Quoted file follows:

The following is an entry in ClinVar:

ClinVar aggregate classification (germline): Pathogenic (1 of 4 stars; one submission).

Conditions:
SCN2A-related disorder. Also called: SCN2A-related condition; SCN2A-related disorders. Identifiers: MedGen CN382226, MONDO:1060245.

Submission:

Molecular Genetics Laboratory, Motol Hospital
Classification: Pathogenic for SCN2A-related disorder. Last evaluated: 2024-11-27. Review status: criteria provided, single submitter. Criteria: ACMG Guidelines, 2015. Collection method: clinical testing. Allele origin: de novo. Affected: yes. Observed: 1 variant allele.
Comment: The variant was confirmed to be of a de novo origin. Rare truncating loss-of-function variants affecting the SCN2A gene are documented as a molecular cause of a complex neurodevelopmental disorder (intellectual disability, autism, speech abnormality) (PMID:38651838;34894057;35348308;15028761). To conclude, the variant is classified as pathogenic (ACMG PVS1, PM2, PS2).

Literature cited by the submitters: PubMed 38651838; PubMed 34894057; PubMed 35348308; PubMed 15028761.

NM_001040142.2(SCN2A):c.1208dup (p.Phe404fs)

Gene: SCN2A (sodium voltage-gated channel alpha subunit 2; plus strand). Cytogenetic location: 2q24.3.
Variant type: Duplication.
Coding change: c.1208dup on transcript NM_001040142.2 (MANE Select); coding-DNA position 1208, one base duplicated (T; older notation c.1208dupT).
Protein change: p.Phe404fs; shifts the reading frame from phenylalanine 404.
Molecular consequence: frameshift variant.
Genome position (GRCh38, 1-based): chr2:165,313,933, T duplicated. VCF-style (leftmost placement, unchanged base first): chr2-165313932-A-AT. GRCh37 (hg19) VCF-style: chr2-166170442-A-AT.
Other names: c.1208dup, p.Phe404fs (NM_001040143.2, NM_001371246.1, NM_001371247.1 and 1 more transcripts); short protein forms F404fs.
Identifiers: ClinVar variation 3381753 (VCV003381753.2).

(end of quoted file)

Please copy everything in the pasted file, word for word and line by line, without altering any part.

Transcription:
The following is an entry in ClinVar:

ClinVar aggregate classification (germline): Pathogenic (1 of 4 stars; one submission).

Conditions:
SCN2A-related disorder. Also called: SCN2A-related condition; SCN2A-related disorders. Identifiers: MedGen CN382226, MONDO:1060245.

Submission:

Molecular Genetics Laboratory, Motol Hospital
Classification: Pathogenic for SCN2A-related disorder. Last evaluated: 2024-11-27. Review status: criteria provided, single submitter. Criteria: ACMG Guidelines, 2015. Collection method: clinical testing. Allele origin: de novo. Affected: yes. Observed: 1 variant allele.
Comment: The variant was confirmed to be of a de novo origin. Rare truncating loss-of-function variants affecting the SCN2A gene are documented as a molecular cause of a complex neurodevelopmental disorder (intellectual disability, autism, speech abnormality) (PMID:38651838;34894057;35348308;15028761). To conclude, the variant is classified as pathogenic (ACMG PVS1, PM2, PS2).

Literature cited by the submitters: PubMed 38651838; PubMed 34894057; PubMed 35348308; PubMed 15028761.

NM_001040142.2(SCN2A):c.1208dup (p.Phe404fs)

Gene: SCN2A (sodium voltage-gated channel alpha subunit 2; plus strand). Cytogenetic location: 2q24.3.
Variant type: Duplication.
Coding change: c.1208dup on transcript NM_001040142.2 (MANE Select); coding-DNA position 1208, one base duplicated (T; older notation c.1208dupT).
Protein change: p.Phe404fs; shifts the reading frame from phenylalanine 404.
Molecular consequence: frameshift variant.
Genome position (GRCh38, 1-based): chr2:165,313,933, T duplicated. VCF-style (leftmost placement, unchanged base first): chr2-165313932-A-AT. GRCh37 (hg19) VCF-style: chr2-166170442-A-AT.
Other names: c.1208dup, p.Phe404fs (NM_001040143.2, NM_001371246.1, NM_001371247.1 and 1 more transcripts); short protein forms F404fs.
Identifiers: ClinVar variation 3381753 (VCV003381753.2).